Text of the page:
Second, I wish the game gave you more freedom in organizing your party. There's eight characters to unlock as you progress, and it's a little unfortunate that some of them are only available towards the end of the game, but the real problem is that one of them always has to be Mario and another one always has to be a Rabbid. You can't make an all Super Mario team or an all Rabbid team (at least in the campaign) and that sucks. Mario isn't even the best option in some cases and I wish I could swap him out for someone else.

Overall, though, Mario+Rabbids Kingdom Battle was the biggest surprise of the year!

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Before I get into why Splatoon 2 became one of my favorite games of the year, you can read my review for overall impressions of the game and its campaign. Bottom line: While I stand by my review ranking, I've only come to love the game more over time because of it's multiplayer which keeps pulling me back in with weekly updates and monthly events that keep everything fresh and fun.

Splatoon 2 is a game that I keep coming back to because of just how damn entertaining it is. And wouldn't you know it, I just happen to be pretty good at it too! Not sure I can say that about any other online shooter. Besides its unique and refreshing twist, wherein you cover the stage with ink and you can swim through your own color, the game's various modes remind me a lot of the classics I grew up with as a kid. Halo, mostly. I really liked Halo. The more Splatoon 2 reminds me of it, the better!

There is, of coures, the game's signature "turf war" mode that has your team vying for control of the map by covering it in your color of ink, but it's the ranked modes that bring back the classic shooter nostalgia for me. First, there's Splat Zone which is part King of the Hill, part Territories, and part something new entirely. It's a mode where your team has to capture and hold a point (or sometimes two) on the map by covering it completely in your team's ink and then keeping control of it to score points. The mix of classic gameplay with with twist of painting makes it surprisingly frantic and exciting.

Next, there's Tower Control which is sort of like one of those escort modes from games like Overwatch, but instead of one team being on offense and another being on defense, the tower sits neutrally in the middle of the map and each team has to fight for control of it (hence the name). It's true that some matches go by very quickly if the teams are really one-sided, but when you get an intense, even match there's nothing like it. There's a constant push and pull and really tense moments as you ride the tower into the enemy's base. You have to decide whether to go on the offensive and try to take the tower or spring a trap for the enemy at your base, and if you're on the attacking team whether to clear the way or hop on top to speed things along. The tower will also stop at checkpoints along the path, but only the first time you encounter them. If it resets to the center and you ride it past the checkpoint it won't stop again, meaning that sometimes it's worth it just to get that far and die.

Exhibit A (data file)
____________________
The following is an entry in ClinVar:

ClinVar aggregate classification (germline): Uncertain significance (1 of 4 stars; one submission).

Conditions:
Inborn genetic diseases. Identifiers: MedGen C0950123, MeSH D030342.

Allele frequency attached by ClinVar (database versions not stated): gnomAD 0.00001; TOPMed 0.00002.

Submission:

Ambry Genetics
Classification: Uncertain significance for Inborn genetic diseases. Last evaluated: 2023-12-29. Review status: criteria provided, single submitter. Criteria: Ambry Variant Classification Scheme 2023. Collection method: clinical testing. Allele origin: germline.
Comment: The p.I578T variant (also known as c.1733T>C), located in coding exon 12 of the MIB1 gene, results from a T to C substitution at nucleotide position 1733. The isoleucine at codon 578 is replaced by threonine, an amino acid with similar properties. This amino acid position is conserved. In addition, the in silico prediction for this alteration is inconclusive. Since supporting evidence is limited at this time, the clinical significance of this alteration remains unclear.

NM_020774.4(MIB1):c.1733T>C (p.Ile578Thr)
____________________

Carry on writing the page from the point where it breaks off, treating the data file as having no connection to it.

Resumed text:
Rainmaker plays like on of my all-time favorite Halo game types: Neutral Bomb Assault. In the middle of the map is a giant gun called the "rainmaker". It's surrounded by a shield that has to be broken by firing ink at it before you can grab the weapon, and once you do it makes you a walking target to everyone by showing your location on the map. The objective is to bring the rainmaker to a specific point in the enemy base, get the closest to win. The rainmaker itself lobs giant explosive ink balls, so you're not defenseless, but they're usually pretty easy to avoid. If the rainmaker carrier gets killed, they drop the rainmaker and the shield resets and must be broken again. The fight over the rainmaker is kind of like what happens in a classic Capure the Flag match, making it not only like Neutral Bomb, but Neutral Flag as well. Honestly, for whatever reason, neutral objective games have always been my favorites.

Finally, there's the game's newest (and possibly best) mode: Clam Blitz. This plays a little bit like Assault, but also a combo of two of my favorite forgotten game types from Halo Reach: Headhunter and Stockpile. In Clam Blitz, each team has a basket at their base surrounded by a shield where clams can be deposited. Clams are found scattered around the map, or can be picked up by obliterating your enemies and causing them to drop their clams. Clams can only be seen trailing behind you when you're not swimming in ink, unless you have ten of them. When you get ten clams they combine into a super clam, which is the only object that can break the enemy basket's shield. Once you do that, you can throw as many other clams in the basket as you want until the shield recharges. Whoever reaches the point goal or gets the closest wins.